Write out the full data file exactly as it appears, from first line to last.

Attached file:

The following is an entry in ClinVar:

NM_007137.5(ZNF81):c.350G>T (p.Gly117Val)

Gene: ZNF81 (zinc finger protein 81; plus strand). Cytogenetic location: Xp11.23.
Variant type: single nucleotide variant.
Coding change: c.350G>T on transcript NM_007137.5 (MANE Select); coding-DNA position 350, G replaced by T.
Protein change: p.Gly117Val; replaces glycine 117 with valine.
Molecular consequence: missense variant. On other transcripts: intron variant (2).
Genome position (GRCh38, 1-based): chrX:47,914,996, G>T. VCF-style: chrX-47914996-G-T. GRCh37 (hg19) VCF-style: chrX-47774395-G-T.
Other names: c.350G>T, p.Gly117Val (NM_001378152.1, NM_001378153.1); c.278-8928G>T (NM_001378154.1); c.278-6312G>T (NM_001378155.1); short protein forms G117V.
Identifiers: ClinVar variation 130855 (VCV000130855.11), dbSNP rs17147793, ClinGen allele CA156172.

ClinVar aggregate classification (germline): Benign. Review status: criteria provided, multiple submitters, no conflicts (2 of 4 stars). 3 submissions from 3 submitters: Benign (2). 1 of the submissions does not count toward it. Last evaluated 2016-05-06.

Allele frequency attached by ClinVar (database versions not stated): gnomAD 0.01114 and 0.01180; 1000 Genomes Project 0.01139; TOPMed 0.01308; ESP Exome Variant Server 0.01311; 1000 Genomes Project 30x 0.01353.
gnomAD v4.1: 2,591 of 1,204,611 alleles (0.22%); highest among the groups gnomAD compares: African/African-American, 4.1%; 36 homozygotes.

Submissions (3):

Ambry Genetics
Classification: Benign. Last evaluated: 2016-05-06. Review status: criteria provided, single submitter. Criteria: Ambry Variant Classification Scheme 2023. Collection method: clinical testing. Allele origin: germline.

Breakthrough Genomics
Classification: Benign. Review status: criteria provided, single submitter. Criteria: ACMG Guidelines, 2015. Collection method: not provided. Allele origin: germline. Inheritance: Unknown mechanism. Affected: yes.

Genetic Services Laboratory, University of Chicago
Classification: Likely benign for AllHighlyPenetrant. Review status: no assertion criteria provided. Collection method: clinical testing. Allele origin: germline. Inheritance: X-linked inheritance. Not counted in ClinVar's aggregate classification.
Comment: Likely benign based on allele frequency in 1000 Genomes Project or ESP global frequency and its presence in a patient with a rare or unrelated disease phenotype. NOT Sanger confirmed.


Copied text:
The following is an entry in ClinVar:

NM_007137.5(ZNF81):c.350G>T (p.Gly117Val)

Gene: ZNF81 (zinc finger protein 81; plus strand). Cytogenetic location: Xp11.23.
Variant type: single nucleotide variant.
Coding change: c.350G>T on transcript NM_007137.5 (MANE Select); coding-DNA position 350, G replaced by T.
Protein change: p.Gly117Val; replaces glycine 117 with valine.
Molecular consequence: missense variant. On other transcripts: intron variant (2).
Genome position (GRCh38, 1-based): chrX:47,914,996, G>T. VCF-style: chrX-47914996-G-T. GRCh37 (hg19) VCF-style: chrX-47774395-G-T.
Other names: c.350G>T, p.Gly117Val (NM_001378152.1, NM_001378153.1); c.278-8928G>T (NM_001378154.1); c.278-6312G>T (NM_001378155.1); short protein forms G117V.
Identifiers: ClinVar variation 130855 (VCV000130855.11), dbSNP rs17147793, ClinGen allele CA156172.

ClinVar aggregate classification (germline): Benign. Review status: criteria provided, multiple submitters, no conflicts (2 of 4 stars). 3 submissions from 3 submitters: Benign (2). 1 of the submissions does not count toward it. Last evaluated 2016-05-06.

Allele frequency attached by ClinVar (database versions not stated): gnomAD 0.01114 and 0.01180; 1000 Genomes Project 0.01139; TOPMed 0.01308; ESP Exome Variant Server 0.01311; 1000 Genomes Project 30x 0.01353.
gnomAD v4.1: 2,591 of 1,204,611 alleles (0.22%); highest among the groups gnomAD compares: African/African-American, 4.1%; 36 homozygotes.

Submissions (3):

Ambry Genetics
Classification: Benign. Last evaluated: 2016-05-06. Review status: criteria provided, single submitter. Criteria: Ambry Variant Classification Scheme 2023. Collection method: clinical testing. Allele origin: germline.

Breakthrough Genomics
Classification: Benign. Review status: criteria provided, single submitter. Criteria: ACMG Guidelines, 2015. Collection method: not provided. Allele origin: germline. Inheritance: Unknown mechanism. Affected: yes.

Genetic Services Laboratory, University of Chicago
Classification: Likely benign for AllHighlyPenetrant. Review status: no assertion criteria provided. Collection method: clinical testing. Allele origin: germline. Inheritance: X-linked inheritance. Not counted in ClinVar's aggregate classification.
Comment: Likely benign based on allele frequency in 1000 Genomes Project or ESP global frequency and its presence in a patient with a rare or unrelated disease phenotype. NOT Sanger confirmed.